According to their analysis, the current national house price inflation rate is 1.85%. For some context, Lightstone notes that national house price inflation “peaked at 6.35% a year in 2014 during the market's recovery following the 2007-2008 crash and has been slowly decreasing thereafter closing at a five-year low of 1.7% in 2019”.
Paul Stevens, CEO of Just Property, notes that buyers who bought a property after 2014 (when house price inflation peaked) are unlikely to have equity beyond the outstanding balance on their home loan. “The fair market value of your home may not have changed much since you bought it,” he explains.
Low market activity
The Lightstone report reflects the low market activity and echoes Stevens, noting that “buyers find it expensive to buy property and current homeowners refuse to sell for less than they bought in the presently sluggish economy.”
“In January 2020 the Monetary Policy Committee (MPC) announced a reduction in the benchmark interest rate by 25 basis points to 6.25%, and that is positive news for the consumers’ budget,” the report continues. “However, it is not enough to offset the rise in fuel costs, electricity and other basic utility rates, and further stimulate market activity. We therefore expect the market to remain in consolidation with a good chance of lesser growth and activity in 2020.”
But all is not doom and gloom. Looking at the detail contained in the report Stevens has identified some good news. “The latest provincial growth there is 4.7% (the highest in the country, followed by the Western Cape at 3.6% and the Northern Cape at 3.6%).”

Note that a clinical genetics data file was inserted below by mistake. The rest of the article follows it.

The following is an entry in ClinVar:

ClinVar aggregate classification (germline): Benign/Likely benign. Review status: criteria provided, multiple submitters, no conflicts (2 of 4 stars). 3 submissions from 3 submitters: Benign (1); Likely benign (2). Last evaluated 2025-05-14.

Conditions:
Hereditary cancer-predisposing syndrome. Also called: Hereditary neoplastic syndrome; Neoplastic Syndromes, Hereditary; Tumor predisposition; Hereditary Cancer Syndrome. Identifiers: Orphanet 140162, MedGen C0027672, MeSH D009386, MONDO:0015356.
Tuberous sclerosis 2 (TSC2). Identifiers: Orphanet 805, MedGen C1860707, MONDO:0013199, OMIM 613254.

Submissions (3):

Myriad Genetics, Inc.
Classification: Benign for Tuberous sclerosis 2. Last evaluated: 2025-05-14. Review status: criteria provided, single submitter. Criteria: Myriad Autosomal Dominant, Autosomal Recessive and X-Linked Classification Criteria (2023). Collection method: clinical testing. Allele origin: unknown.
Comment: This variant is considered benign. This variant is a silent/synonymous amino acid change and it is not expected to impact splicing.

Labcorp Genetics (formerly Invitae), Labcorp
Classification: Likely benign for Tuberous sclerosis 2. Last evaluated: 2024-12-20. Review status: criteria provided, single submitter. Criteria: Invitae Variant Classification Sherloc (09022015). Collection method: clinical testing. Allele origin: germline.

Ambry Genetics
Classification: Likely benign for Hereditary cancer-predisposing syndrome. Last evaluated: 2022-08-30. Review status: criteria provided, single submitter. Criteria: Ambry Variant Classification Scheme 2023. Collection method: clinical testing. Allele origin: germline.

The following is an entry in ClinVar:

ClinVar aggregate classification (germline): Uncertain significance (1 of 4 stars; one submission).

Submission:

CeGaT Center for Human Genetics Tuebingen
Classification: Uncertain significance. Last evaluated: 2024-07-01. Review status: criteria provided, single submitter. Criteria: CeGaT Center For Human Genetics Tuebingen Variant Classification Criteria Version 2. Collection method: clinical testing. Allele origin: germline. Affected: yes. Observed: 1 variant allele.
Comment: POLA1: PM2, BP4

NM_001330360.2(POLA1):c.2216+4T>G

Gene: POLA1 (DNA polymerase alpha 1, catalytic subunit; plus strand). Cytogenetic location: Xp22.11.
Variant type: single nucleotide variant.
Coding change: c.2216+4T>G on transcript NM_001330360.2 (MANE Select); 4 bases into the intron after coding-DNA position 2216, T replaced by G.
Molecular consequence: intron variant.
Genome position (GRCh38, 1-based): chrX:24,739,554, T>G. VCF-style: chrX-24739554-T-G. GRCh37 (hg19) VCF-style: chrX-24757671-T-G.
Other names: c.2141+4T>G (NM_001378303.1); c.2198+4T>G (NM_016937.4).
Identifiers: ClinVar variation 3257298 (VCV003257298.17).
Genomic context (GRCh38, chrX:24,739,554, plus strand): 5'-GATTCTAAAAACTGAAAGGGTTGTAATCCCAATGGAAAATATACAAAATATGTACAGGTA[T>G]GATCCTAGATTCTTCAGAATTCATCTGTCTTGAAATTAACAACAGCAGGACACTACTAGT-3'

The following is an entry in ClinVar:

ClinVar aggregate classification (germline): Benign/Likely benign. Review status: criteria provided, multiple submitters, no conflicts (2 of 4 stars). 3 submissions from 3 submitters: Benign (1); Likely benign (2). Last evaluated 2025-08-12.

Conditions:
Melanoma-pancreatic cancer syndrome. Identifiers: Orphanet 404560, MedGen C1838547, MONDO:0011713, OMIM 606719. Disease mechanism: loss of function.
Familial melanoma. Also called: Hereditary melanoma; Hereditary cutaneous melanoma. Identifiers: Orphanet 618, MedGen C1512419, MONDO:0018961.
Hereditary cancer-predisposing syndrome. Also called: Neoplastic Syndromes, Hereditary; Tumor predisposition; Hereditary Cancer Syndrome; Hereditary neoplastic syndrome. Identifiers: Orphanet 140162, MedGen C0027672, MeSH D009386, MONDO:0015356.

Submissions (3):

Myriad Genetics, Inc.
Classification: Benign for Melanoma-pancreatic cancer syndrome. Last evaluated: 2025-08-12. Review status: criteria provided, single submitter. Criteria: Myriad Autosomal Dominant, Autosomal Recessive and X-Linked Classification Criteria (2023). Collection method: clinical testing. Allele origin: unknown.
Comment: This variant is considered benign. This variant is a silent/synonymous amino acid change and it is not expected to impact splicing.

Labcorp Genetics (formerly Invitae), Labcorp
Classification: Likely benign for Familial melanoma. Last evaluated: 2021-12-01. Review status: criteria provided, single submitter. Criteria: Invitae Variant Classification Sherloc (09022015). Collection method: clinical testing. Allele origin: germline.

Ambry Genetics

In fact, Stevens points out, coastal property inflation is outperforming non-coastal properties, a trend that has been developing since mid-2013.
“The low-value band (properties valued at less than R250k) is showing the best property inflation at about 10%, while the luxury-band (valued at more than R1.5m) is performing the worst, showing negative growth,” says Stevens.
What does this mean for homeowners? “If you don't have to sell, it may be better to hold onto your property,” he says. “However, if you are in a position to buy, then it's a great time to invest.”
Finding value for money
“It's a buyer's market and you are likely to find value for money now. Consider buying a coastal property to let, especially in areas where you can tap into the buoyant student and holiday or short-stay markets,” he advises. “At times like these, with banks approving more first-time home loans, and 100% mortgage bonds, the market presents a great opportunity for those ready to take the plunge and invest.” Just Property currently has in excess of 10 000 properties to buy or to rent across South Africa and, with more than 18 years as the leading rental agency in South Africa, the brand is well-placed to serve clients who want to buy and/or let property.
Stevens adds the rider that if you’re buying in an area you are unfamiliar with, a professional agent who knows their area well is essential for even the most experienced and astute investor. “And if you’re entering the market for the first time, an experienced agent will make the process so much less stressful.
“It is daunting, but knowledge always brings confidence. I advise first-time buyers to educate themselves. A good property company should have more than just properties for sale on their website. Do your research. For example, on the Just Property website you will find ‘Your Property Journey’. This has been developed to demystify the process and show the exact process you go through when buying a home. Take the guesswork out of how to prepare yourself financially, what the hidden costs are and what size home loan you will qualify for. You’ll also find a bond repayment calculator and a form that allows you to apply for a credit check on the website.
“We’re in the business of helping our clients build wealth through property, and with the market offering opportunities to expand a property portfolio or to buy a first home, it’s the perfect time to make your property dreams reality,” Stevens concludes.